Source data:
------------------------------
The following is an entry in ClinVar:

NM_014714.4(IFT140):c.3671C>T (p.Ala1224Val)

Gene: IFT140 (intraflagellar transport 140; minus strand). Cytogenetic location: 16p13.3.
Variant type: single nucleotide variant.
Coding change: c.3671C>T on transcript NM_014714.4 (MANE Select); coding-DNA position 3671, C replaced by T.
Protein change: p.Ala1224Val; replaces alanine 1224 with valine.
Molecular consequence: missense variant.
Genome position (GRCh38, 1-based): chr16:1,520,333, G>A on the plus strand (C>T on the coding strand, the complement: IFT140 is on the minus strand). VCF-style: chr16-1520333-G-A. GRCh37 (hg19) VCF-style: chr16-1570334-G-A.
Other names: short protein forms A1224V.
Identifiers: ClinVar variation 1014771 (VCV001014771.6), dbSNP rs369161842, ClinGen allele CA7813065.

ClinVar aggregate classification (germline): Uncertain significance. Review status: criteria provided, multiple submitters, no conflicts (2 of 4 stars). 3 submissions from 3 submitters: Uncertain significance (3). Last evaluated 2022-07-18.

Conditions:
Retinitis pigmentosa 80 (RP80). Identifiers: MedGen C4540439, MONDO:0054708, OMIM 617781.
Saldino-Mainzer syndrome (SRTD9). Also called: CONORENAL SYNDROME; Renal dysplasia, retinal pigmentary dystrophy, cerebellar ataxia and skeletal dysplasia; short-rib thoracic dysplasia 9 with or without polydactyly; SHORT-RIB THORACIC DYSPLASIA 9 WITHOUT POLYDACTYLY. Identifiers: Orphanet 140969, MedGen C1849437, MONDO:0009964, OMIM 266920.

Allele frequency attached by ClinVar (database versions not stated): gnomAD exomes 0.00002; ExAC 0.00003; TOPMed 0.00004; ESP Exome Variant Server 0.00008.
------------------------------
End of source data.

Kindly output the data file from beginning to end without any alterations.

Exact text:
The following is an entry in ClinVar:

NM_014714.4(IFT140):c.3671C>T (p.Ala1224Val)

Gene: IFT140 (intraflagellar transport 140; minus strand). Cytogenetic location: 16p13.3.
Variant type: single nucleotide variant.
Coding change: c.3671C>T on transcript NM_014714.4 (MANE Select); coding-DNA position 3671, C replaced by T.
Protein change: p.Ala1224Val; replaces alanine 1224 with valine.
Molecular consequence: missense variant.
Genome position (GRCh38, 1-based): chr16:1,520,333, G>A on the plus strand (C>T on the coding strand, the complement: IFT140 is on the minus strand). VCF-style: chr16-1520333-G-A. GRCh37 (hg19) VCF-style: chr16-1570334-G-A.
Other names: short protein forms A1224V.
Identifiers: ClinVar variation 1014771 (VCV001014771.6), dbSNP rs369161842, ClinGen allele CA7813065.

ClinVar aggregate classification (germline): Uncertain significance. Review status: criteria provided, multiple submitters, no conflicts (2 of 4 stars). 3 submissions from 3 submitters: Uncertain significance (3). Last evaluated 2022-07-18.

Conditions:
Retinitis pigmentosa 80 (RP80). Identifiers: MedGen C4540439, MONDO:0054708, OMIM 617781.
Saldino-Mainzer syndrome (SRTD9). Also called: CONORENAL SYNDROME; Renal dysplasia, retinal pigmentary dystrophy, cerebellar ataxia and skeletal dysplasia; short-rib thoracic dysplasia 9 with or without polydactyly; SHORT-RIB THORACIC DYSPLASIA 9 WITHOUT POLYDACTYLY. Identifiers: Orphanet 140969, MedGen C1849437, MONDO:0009964, OMIM 266920.

Allele frequency attached by ClinVar (database versions not stated): gnomAD exomes 0.00002; ExAC 0.00003; TOPMed 0.00004; ESP Exome Variant Server 0.00008.